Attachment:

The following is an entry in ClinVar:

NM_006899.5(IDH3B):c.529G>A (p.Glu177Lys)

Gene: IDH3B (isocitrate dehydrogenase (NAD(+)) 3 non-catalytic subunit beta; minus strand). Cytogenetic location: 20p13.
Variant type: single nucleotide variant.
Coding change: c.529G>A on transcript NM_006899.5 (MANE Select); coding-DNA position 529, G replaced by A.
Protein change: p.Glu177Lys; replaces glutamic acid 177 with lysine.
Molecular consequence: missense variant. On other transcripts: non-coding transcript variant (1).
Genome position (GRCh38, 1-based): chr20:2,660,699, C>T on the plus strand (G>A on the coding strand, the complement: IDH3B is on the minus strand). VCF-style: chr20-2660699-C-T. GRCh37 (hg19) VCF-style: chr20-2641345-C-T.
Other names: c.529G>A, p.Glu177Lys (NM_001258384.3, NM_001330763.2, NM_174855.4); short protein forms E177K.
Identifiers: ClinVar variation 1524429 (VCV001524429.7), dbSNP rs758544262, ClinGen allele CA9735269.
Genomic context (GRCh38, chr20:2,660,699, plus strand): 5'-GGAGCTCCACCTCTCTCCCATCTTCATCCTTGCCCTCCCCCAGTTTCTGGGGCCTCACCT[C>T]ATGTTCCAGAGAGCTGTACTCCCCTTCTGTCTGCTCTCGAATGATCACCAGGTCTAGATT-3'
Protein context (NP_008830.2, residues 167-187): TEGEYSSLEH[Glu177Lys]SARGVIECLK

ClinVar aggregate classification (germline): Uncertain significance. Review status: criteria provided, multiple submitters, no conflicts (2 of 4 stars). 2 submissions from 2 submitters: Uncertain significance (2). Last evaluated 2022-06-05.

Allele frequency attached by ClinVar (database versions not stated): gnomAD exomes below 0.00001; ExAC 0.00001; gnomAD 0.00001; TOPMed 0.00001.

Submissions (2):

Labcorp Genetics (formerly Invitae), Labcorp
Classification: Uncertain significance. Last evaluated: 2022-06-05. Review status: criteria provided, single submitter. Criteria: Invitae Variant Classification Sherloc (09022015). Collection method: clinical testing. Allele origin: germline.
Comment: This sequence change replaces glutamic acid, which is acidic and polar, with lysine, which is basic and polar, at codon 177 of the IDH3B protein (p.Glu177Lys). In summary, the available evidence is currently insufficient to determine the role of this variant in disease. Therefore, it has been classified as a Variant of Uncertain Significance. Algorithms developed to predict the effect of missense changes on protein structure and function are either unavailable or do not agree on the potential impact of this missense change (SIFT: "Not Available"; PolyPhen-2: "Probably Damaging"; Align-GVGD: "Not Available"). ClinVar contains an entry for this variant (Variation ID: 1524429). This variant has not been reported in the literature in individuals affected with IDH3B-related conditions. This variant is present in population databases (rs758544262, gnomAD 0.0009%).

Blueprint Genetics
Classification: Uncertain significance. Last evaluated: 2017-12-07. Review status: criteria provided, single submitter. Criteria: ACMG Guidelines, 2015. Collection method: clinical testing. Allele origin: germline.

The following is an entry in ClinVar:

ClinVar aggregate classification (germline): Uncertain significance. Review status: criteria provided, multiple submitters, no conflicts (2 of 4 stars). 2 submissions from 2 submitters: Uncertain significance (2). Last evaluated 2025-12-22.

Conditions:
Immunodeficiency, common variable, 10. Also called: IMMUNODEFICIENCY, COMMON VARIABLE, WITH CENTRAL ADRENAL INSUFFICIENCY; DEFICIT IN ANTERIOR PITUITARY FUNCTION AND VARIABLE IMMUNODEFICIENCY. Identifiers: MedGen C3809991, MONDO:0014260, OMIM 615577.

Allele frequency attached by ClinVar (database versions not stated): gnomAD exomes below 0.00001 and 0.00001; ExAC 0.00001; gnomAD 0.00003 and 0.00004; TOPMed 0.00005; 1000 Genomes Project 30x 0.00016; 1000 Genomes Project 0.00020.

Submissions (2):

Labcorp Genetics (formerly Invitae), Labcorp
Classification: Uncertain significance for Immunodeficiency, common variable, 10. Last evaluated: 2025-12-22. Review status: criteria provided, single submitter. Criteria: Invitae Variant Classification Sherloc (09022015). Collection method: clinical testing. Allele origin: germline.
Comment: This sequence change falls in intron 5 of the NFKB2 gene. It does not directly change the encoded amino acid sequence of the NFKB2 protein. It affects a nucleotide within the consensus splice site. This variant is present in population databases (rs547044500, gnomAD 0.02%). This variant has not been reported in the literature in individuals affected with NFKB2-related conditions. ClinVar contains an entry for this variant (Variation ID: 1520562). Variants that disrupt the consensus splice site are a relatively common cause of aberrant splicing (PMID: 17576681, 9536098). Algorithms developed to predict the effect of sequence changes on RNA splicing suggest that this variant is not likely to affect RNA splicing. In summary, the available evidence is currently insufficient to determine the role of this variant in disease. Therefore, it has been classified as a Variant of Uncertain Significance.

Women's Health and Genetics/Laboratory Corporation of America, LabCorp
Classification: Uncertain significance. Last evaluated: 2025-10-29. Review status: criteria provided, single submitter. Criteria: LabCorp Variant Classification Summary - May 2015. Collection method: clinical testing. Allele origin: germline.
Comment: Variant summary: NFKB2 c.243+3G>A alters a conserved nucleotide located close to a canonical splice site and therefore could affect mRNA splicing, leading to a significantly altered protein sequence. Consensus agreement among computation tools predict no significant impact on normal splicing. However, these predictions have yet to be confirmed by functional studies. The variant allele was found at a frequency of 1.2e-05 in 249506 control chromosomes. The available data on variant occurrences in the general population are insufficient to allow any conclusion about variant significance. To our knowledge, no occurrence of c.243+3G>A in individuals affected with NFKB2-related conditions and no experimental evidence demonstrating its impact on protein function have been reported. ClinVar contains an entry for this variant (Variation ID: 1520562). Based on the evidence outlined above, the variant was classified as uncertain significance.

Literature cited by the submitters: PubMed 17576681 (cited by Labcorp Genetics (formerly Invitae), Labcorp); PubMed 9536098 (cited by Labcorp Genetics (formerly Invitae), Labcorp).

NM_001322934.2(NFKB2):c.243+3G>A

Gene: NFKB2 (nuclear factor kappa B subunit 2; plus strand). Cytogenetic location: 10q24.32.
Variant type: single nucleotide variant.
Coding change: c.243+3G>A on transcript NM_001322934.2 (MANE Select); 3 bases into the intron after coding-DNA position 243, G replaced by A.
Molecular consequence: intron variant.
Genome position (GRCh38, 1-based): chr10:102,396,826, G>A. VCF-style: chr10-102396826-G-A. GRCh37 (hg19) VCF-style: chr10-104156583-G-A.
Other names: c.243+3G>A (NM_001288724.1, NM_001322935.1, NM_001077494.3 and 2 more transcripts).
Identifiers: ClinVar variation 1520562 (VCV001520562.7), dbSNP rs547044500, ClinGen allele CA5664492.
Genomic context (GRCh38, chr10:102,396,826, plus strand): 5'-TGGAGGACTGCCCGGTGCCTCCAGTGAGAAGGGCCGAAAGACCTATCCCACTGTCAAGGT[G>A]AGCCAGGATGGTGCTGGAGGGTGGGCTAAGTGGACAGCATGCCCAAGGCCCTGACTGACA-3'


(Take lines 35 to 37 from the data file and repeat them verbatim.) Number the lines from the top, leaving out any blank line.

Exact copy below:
Gene: NFKB2 (nuclear factor kappa B subunit 2; plus strand). Cytogenetic location: 10q24.32.
Variant type: single nucleotide variant.
Coding change: c.243+3G>A on transcript NM_001322934.2 (MANE Select); 3 bases into the intron after coding-DNA position 243, G replaced by A.